This tip is not so much to save you time but to prevent possible damage to your coach. If you’re going to Plymouth from Torbay, once you’ve gone through Totnes you arrive at the roundabout by Dartington Cider Press, the junction of the A385 for Plymouth and the A38 south and the A384 for Buckfastleigh, Buckfast Abbey and the A38 north.

If you follow the road for Plymouth, you will be sharing it with all the heavy traffic and buses that come up from Plymouth and Cornwall heading into Torbay. There’s a lot of them and they take no prisoners. The problem is the road. For long stretches, it’s just wide enough for two large vehicles to pass and high hedges in places make you feel penned in.

Common sense would suggest that drivers of large vehicles should/would/could slow down on such roads when they’re passing each other. But that wouldn’t be any fun now, would it? Particularly when you’re driving 44 tonnes of heavy metal. The ones to look out for are the local kamikaze eight-wheel tipper drivers, the ones with platinum shields on their mirrors.

I swear, having looked into their eyes, that when they see a coach heading their way they drop a gear, put their toe down and having got you in their cross hairs, scream something along the lines of ‘Banzaii’, ‘Geronimo’ or ‘Bandits at one o’clock’ as they tear past you leaving millimetres between you and an expensive new mirror – if you’re lucky. The closer they get to your coach, the happier they seem to be.

So, if you want to avoid mild heart attacks when you’re going to Plymouth or somewhere like Looe, Polperro or the Eden Project, instead of taking the Plymouth Road at Dartington Cider Press, turn right on to the A384 for Buckfastleigh. You will be driving along two sides of a triangle. The road to Buckfastleigh is a better, wider road apart from the Dart bridge where any traffic has to slow down anyway, there is much less heavy traffic and you’ll be on the A38 sooner.

By the time you get down to the junction with the A385 and the A38 you would have come out of if you had gone along suicide alley, it will have taken the same time, your coach will be intact and your blood pressure will be normal.

Caravan Alley, A38/A380 Haldon Hills, Northbound

We get a lot of caravans in this part of the world. When they’re heading home, lots of them have to go up and over the Haldon Hills before they hit the M5. Problems arise when the caravanners who have been belting up one side of the hill on the A38, which is a long steady drag, get to the top. The road on the other side of the hill is a lot steeper going downhill, and catches people out because they’re simply going too fast.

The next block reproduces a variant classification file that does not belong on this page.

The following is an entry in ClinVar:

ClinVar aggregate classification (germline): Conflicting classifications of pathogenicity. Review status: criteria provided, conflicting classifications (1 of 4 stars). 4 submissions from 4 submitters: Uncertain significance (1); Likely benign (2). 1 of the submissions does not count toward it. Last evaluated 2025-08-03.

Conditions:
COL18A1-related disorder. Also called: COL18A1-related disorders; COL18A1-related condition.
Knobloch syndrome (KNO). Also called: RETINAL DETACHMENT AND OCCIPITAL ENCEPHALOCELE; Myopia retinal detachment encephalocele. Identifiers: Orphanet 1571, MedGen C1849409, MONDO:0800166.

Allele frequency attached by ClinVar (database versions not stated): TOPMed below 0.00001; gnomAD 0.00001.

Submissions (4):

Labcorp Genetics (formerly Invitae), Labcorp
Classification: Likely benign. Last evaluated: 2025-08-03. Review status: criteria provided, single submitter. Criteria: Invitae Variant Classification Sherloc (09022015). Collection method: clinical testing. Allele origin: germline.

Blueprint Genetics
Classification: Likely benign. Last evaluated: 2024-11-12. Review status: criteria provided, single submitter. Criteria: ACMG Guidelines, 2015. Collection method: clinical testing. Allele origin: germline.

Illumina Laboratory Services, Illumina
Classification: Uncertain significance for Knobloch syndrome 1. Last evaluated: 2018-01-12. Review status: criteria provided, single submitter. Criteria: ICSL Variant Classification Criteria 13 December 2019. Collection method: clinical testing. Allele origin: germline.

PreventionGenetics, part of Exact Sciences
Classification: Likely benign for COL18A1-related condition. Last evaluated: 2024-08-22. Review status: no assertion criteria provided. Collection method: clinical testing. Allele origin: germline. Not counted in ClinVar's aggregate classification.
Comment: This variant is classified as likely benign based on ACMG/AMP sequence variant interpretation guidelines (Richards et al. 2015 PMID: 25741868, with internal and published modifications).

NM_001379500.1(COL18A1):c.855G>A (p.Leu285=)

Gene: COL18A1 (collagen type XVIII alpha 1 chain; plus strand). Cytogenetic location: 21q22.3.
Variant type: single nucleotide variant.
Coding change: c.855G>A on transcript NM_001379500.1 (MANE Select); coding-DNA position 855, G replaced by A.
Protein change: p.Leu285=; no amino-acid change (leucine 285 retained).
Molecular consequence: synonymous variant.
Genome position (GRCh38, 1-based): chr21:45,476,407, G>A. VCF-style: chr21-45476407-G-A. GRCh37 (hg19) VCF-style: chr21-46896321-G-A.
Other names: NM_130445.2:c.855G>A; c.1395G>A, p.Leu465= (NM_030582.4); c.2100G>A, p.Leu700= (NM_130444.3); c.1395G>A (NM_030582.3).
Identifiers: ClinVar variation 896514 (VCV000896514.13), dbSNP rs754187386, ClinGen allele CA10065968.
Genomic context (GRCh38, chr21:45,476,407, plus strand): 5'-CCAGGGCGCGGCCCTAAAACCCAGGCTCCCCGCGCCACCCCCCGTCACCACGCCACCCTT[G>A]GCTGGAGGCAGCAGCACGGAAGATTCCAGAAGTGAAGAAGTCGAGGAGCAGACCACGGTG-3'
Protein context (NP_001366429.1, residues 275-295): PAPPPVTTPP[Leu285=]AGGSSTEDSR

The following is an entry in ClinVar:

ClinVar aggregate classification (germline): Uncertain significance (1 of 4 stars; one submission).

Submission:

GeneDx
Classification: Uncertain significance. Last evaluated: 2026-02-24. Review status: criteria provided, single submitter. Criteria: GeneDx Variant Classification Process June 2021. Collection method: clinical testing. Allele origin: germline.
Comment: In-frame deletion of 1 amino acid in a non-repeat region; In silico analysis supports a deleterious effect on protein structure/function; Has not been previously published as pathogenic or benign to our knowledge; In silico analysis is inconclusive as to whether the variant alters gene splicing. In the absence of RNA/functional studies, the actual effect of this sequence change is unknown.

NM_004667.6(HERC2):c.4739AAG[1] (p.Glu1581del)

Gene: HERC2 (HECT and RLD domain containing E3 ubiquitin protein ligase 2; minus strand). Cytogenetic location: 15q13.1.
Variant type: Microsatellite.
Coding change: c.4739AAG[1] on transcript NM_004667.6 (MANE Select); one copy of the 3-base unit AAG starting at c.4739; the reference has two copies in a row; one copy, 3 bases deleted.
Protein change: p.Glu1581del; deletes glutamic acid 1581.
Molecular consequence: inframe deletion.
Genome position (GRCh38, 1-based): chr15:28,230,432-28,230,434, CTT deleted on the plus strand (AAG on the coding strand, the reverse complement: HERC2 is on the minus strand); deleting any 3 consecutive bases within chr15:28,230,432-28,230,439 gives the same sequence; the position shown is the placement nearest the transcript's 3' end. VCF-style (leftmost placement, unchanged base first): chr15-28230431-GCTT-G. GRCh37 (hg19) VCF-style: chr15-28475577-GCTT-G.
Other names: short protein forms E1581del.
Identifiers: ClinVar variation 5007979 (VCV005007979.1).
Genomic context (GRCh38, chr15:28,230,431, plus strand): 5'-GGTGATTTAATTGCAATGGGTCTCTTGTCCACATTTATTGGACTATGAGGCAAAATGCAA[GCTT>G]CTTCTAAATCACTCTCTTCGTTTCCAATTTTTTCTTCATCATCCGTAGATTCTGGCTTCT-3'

Part the way down, they decide to brake. The physics of all this means that the forces at work are trying to persuade the caravan to overtake the car that’s towing it. Centrifugal force all too often wins. The caravan then ends up looking like an IKEA kit that’s been chewed by the Beast of Dartmoor. Actually, make that mauled. The problem is, the sad-looking debris of someone’s pride and joy is all over the carriageway. Your carriageway.

Help is at hand. When you get to the crest of the hill, just as you’re about to go downhill, there is a turning that forks off to the left. This is the old A38 that goes right to the bottom of the hill and round the dead caravan. Beware, this is not one-way. People still live off this road, so keep left. Also, slow down as this is an old, winding road. It brings you out at the bottom of the road that comes down from Telegraph Hill on the A380, so watch out for very fast traffic as you filter in.

If a caravanner coming from Torbay on the A380 has committed hari-kari on Telegraph Hill, just before the garage at the top of the hill, turn off following signs for Plymouth (A38) and follow the road until it links up with the A38. Make sure you then follow signs for Exeter (A38) by going under the A38 and turning left to get on the right road. It would really help if the sign warning that Telegraph Hill is steep hill wasn’t placed just as the road heads downhill. Slowing up and getting into a lower gear at that point leaves it all a bit late.

Hope that helps. The next time I’m heading up the M5, I’m going to check out the A38 that runs parallel to the motorway. I’ll let you know what I find as there are stretches of the old highway to the west country that could take you round traffic that is snarled up on the M5.